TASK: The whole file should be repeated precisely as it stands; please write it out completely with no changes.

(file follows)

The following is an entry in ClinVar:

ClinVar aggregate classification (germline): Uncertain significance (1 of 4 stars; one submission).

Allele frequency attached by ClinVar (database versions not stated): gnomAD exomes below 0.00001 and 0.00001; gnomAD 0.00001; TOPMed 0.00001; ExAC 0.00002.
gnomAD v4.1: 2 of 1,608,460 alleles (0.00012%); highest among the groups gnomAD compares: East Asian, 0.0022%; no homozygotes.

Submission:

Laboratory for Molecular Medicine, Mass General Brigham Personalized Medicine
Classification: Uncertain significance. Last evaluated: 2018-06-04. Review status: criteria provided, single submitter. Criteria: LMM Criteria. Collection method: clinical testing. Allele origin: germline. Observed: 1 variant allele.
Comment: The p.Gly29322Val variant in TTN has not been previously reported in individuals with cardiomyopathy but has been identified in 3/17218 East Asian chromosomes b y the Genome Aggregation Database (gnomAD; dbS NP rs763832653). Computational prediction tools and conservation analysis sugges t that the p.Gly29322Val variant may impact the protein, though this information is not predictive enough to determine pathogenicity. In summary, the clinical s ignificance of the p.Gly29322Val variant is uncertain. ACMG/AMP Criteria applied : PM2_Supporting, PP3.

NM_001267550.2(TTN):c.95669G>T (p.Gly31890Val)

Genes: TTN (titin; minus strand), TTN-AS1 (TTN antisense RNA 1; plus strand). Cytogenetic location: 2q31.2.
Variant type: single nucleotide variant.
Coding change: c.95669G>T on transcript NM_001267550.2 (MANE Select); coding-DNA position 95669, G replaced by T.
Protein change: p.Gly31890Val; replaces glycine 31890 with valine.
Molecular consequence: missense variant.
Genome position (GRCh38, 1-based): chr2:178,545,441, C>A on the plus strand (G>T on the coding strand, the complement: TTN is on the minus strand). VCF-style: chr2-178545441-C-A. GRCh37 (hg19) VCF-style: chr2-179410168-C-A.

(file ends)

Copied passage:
The following is an entry in ClinVar:

ClinVar aggregate classification (germline): Uncertain significance (1 of 4 stars; one submission).

Allele frequency attached by ClinVar (database versions not stated): gnomAD exomes below 0.00001 and 0.00001; gnomAD 0.00001; TOPMed 0.00001; ExAC 0.00002.
gnomAD v4.1: 2 of 1,608,460 alleles (0.00012%); highest among the groups gnomAD compares: East Asian, 0.0022%; no homozygotes.

Submission:

Laboratory for Molecular Medicine, Mass General Brigham Personalized Medicine
Classification: Uncertain significance. Last evaluated: 2018-06-04. Review status: criteria provided, single submitter. Criteria: LMM Criteria. Collection method: clinical testing. Allele origin: germline. Observed: 1 variant allele.
Comment: The p.Gly29322Val variant in TTN has not been previously reported in individuals with cardiomyopathy but has been identified in 3/17218 East Asian chromosomes b y the Genome Aggregation Database (gnomAD; dbS NP rs763832653). Computational prediction tools and conservation analysis sugges t that the p.Gly29322Val variant may impact the protein, though this information is not predictive enough to determine pathogenicity. In summary, the clinical s ignificance of the p.Gly29322Val variant is uncertain. ACMG/AMP Criteria applied : PM2_Supporting, PP3.

NM_001267550.2(TTN):c.95669G>T (p.Gly31890Val)

Genes: TTN (titin; minus strand), TTN-AS1 (TTN antisense RNA 1; plus strand). Cytogenetic location: 2q31.2.
Variant type: single nucleotide variant.
Coding change: c.95669G>T on transcript NM_001267550.2 (MANE Select); coding-DNA position 95669, G replaced by T.
Protein change: p.Gly31890Val; replaces glycine 31890 with valine.
Molecular consequence: missense variant.
Genome position (GRCh38, 1-based): chr2:178,545,441, C>A on the plus strand (G>T on the coding strand, the complement: TTN is on the minus strand). VCF-style: chr2-178545441-C-A. GRCh37 (hg19) VCF-style: chr2-179410168-C-A.